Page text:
Monday, 12 August 2013

Back in the blogging seat!

So it's been a while since I found time to blog, and a few things have happened. I started training and fundraising for an epic 2-day ride called the Ride to Conquer Cancer (link here), and I have become the secretary of the newly-formed Port Pirie Triathlon Club, called the Pirie Ranges Tri Club.

In other news, my keyboard has been abused by about 30,000 words typed since my last post, and it is beginning to drive me crazy. Time for a replacement, I think, and I beg you not to make any dirty jokes.

My noise complaint about the dentist next door has been ramped up, and the EPA has become involved.

Finally, the annual Young Lawyers Golden Gavel competition has rolled round again, and I have signed up to compete once again! This year, at least, I have a far greater political knowledge, and will be able to make snarky comments about our illustrious leaders!

Which leads me on to today's topic; the election. What a fizzer.

The Great 'Debate':
The first debate was held last night, and I want to highlight two comments which appeared in my newsfeed yesterday, shortly after the end of the debate. The first was from an old tutor of mine from politics at Adelaide Uni, and stated as follows:

"Abbott talked a lot about what he 'believed' but had no specific policies to address the most pressing issues for Australia into the future. Rudd outlined clear policies in relation to the economy, health care and the NBN. Bias aside, I think the latter was the clear winner of that debate."

Two posts later, this appeared from another friend of mine, with whom I have had some great arguments/debates about the left/right political scene. "Abbott is the clear winner of tonight's debate."

He then justified his views, but I disagree with his justifications. To paraphrase, 'relied too heavily on NBN, failed to answer questions on how he was planning to get out of the budget deficit given that we do need to spend, failed to answer which projects would be cut or which taxes would be increased... he also broke the rules on having notes. Abbott was at ease throughout the whole debate, Rudd needs public speaking lessons.'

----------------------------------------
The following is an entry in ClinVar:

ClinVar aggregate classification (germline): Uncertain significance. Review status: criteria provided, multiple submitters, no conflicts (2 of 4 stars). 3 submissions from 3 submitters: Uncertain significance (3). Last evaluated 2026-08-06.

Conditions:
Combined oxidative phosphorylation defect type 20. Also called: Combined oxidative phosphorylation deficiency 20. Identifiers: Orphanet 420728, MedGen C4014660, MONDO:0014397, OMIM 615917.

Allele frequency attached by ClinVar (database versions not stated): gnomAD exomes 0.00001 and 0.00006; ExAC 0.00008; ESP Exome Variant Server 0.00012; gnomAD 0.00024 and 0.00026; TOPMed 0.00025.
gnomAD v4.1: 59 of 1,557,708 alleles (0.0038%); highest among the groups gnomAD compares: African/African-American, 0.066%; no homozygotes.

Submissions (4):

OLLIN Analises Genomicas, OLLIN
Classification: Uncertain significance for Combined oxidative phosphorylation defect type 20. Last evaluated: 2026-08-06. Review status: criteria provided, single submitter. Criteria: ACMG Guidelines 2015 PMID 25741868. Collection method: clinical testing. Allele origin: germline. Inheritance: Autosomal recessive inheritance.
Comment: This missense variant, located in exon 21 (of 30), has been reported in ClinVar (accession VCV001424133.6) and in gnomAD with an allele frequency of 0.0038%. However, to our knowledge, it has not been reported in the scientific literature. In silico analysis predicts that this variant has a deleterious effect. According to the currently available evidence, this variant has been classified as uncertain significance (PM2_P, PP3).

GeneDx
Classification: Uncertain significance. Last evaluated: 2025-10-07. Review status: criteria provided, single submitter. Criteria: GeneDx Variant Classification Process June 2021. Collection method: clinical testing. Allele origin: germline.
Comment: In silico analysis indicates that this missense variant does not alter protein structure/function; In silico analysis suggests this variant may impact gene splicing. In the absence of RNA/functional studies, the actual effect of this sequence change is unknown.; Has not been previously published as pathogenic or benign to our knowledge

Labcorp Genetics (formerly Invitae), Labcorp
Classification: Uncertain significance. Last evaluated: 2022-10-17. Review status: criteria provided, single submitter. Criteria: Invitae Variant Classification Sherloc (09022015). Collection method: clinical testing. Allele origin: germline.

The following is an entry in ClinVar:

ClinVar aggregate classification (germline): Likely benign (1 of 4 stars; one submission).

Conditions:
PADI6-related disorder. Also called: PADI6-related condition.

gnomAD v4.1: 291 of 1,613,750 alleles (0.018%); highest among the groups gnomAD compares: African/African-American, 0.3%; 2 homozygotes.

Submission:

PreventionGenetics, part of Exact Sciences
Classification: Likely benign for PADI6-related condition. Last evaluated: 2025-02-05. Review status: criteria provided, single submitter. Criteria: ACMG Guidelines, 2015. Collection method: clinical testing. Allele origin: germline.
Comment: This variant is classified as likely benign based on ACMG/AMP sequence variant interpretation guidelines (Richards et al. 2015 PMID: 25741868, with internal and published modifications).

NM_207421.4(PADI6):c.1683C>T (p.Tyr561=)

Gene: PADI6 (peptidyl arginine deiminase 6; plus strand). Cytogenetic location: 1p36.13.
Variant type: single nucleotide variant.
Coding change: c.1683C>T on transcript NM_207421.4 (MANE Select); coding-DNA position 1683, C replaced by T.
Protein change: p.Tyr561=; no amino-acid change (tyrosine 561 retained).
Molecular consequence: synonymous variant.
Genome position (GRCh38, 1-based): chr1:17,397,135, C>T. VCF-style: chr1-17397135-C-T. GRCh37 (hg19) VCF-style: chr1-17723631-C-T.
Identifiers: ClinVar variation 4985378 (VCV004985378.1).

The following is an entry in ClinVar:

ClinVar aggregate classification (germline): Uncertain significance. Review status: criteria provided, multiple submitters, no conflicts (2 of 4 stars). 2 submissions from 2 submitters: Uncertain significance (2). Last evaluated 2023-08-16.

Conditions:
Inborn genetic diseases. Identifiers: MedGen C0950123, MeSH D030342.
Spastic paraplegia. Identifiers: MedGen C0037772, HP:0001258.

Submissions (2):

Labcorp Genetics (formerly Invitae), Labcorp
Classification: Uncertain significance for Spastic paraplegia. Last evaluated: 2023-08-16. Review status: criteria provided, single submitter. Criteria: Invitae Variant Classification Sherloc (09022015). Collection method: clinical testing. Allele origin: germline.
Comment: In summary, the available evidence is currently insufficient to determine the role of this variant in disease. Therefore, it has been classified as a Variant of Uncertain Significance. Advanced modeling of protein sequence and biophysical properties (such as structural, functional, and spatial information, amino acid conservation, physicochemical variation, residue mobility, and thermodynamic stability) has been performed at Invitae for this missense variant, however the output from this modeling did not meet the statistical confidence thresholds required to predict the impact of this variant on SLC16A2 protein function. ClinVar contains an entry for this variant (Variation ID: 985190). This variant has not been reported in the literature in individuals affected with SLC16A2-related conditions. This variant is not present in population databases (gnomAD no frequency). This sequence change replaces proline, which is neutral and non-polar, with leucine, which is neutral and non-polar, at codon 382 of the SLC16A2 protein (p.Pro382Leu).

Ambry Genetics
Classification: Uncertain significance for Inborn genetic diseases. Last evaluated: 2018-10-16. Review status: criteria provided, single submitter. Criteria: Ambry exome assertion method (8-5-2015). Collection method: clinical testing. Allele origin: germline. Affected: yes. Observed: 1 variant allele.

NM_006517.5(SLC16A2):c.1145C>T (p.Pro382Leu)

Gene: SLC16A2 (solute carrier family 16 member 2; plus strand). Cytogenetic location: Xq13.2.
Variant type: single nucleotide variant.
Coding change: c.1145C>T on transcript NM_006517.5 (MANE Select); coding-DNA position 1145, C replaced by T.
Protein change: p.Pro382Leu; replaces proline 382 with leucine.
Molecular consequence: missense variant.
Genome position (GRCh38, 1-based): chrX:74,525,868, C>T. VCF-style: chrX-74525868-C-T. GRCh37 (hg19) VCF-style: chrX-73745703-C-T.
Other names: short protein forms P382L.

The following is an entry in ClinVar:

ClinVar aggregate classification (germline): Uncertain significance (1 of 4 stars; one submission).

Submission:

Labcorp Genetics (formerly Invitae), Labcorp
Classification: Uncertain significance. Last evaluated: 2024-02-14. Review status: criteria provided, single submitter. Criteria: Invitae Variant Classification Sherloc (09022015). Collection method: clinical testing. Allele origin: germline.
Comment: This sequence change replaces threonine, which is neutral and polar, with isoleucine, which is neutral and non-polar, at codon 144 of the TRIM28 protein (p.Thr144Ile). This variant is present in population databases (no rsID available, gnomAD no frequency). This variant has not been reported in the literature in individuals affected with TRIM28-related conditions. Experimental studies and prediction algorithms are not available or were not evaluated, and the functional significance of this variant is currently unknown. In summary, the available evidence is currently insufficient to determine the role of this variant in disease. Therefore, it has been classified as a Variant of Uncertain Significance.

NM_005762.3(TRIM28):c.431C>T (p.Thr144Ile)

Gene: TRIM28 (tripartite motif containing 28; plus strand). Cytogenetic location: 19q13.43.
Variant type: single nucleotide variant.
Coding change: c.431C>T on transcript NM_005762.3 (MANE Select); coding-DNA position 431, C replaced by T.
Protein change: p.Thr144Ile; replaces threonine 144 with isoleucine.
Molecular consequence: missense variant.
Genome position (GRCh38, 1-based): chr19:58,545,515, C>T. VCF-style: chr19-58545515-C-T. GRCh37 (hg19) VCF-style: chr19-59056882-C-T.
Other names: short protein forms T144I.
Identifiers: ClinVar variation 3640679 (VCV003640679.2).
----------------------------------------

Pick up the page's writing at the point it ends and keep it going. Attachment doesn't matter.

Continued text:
I didn't watch the whole debate. I started watching, and got so pissed of with both of them that I turned it off, which for me, epitomises the entirety of this election. As one person commented, "I didnt watch the debate. I like to think I won".

And that is absolutely right! I didn't watch the debate because I couldn't stand watching an arrogant, jealous, small-minded oaf pretending to answer questions whilst instead spouting party lines and slogans, while a similarly arrogant, bigoted, small-minded oaf smirked and sneered. I don't care which way around you put it, either. Both of our leaders are too concerned with news-bites, grabs, and slogans to have any real knowledge of the policies. "What do I say if they ask this question?" "Who cares, just spout 'spend spend spend!'

I don't trust either candidate, and that is taking into account my left-leaning bias. I am moving away from any pretense at supporting Labor, but not because of the Coalition's policies (what are they again?), but because of Labor's ineptitude, in-fighting, and media dependence.

The worst part of this election for me is that slogans are becoming the policies, rather than the advertising. Abbott's primary policy is to criticise, and his slogans are all 'spend spend spend,' 'stop the boats,' and 'six-point plan.' We saw from Diaz's disastrous TV interview that the Libs are spending too much time teaching their candidates media avoidance and slogan chanting, and not enough time educating them on the content of the policies. Forget the fact that he was a new politician, he just didn't know the policies!

And then there is Rudd, who forgot, in one interview, the name of the Coalition candidate, AND the name of the electorate he was in!

Rudd's slogans are a bit more broad, but similarly devoid of content. "Regional solution", for example, or 'I think what Australians want is...' and 'Moving Forward!'

It is going to take a lot to re-engage me with either political party. I will never vote for the Libs, because of a long-standing bias, but until Labor gets its act together and puts up a leader who is inspiring, smart, and not dependent on the media, I will never vote for them either.

Bring on the independents!

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